What was life like being born as a girl and growing up in the pre-colonial era? Second-Class Citizen, a novel written by Buchi Emecheta gives you a vivid account of some part of it.
The story revolves around Adah, a girl whose dreams were to get an education and travel to United Kingdom. In a bid to continue her education after secondary school, and have a home where she can study in peace, she gets married at the age of sixteen to Francis.
Adah feels that her marriage to Francis will give her the chance to study at her own pace. But she is in for multiple surprises.
When Adah relocates to United Kingdom with her two young children to join Francis whom she had sent there earlier, she feels like her dreams are finally coming to pass. Only if she knew that the greatest dream killer in her life was Francis supported by her fellow-country men and the whites who all regarded her as a ‘second-class citizen’.
The major themes of the book are: racial and gender discrimination, motherhood, poverty, marriage and abuse.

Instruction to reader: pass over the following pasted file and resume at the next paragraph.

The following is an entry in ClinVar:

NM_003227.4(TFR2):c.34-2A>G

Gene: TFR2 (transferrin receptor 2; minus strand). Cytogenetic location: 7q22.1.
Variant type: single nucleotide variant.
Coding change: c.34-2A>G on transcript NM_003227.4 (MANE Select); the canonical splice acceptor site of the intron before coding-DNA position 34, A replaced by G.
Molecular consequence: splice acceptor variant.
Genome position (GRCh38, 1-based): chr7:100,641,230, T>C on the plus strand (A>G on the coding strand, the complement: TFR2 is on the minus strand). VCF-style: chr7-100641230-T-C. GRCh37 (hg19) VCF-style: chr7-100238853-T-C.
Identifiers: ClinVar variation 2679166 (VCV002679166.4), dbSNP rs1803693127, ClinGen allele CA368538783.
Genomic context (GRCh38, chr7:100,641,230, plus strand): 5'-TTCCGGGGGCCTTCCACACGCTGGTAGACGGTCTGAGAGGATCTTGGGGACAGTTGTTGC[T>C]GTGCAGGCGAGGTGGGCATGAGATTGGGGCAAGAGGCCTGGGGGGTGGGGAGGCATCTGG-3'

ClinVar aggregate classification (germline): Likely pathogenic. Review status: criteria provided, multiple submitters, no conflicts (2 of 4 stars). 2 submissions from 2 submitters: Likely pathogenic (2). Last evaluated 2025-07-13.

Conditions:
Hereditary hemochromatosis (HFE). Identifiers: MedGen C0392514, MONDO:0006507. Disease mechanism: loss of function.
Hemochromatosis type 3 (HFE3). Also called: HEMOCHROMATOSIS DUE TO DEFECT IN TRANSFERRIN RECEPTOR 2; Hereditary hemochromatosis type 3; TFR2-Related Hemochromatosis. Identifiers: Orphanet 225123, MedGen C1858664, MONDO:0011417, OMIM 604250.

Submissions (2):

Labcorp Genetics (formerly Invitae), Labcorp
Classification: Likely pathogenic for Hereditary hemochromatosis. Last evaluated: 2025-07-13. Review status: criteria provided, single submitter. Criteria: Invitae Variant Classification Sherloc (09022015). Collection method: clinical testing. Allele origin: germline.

This book left me feeling emotional. The book was very interesting, filled with history and lessons for the readers to learn. I, however, didn’t agree with the author in some chapters of the book like when she said Jesus never answered or told one what to do in a tempting situation.
Second-Class Citizen is a tragedy that enlightens and reminds us of the plight of the female gender and the black race.
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Reviewed by: UduakObong Inyang. She is the author of My Last Walk of Shame, available on Okadabooks. She reviews books as a freelancer, on her social media and on her blog. Follow her on Instagram: @ms_ud and on Facebook: UduakObong Inyang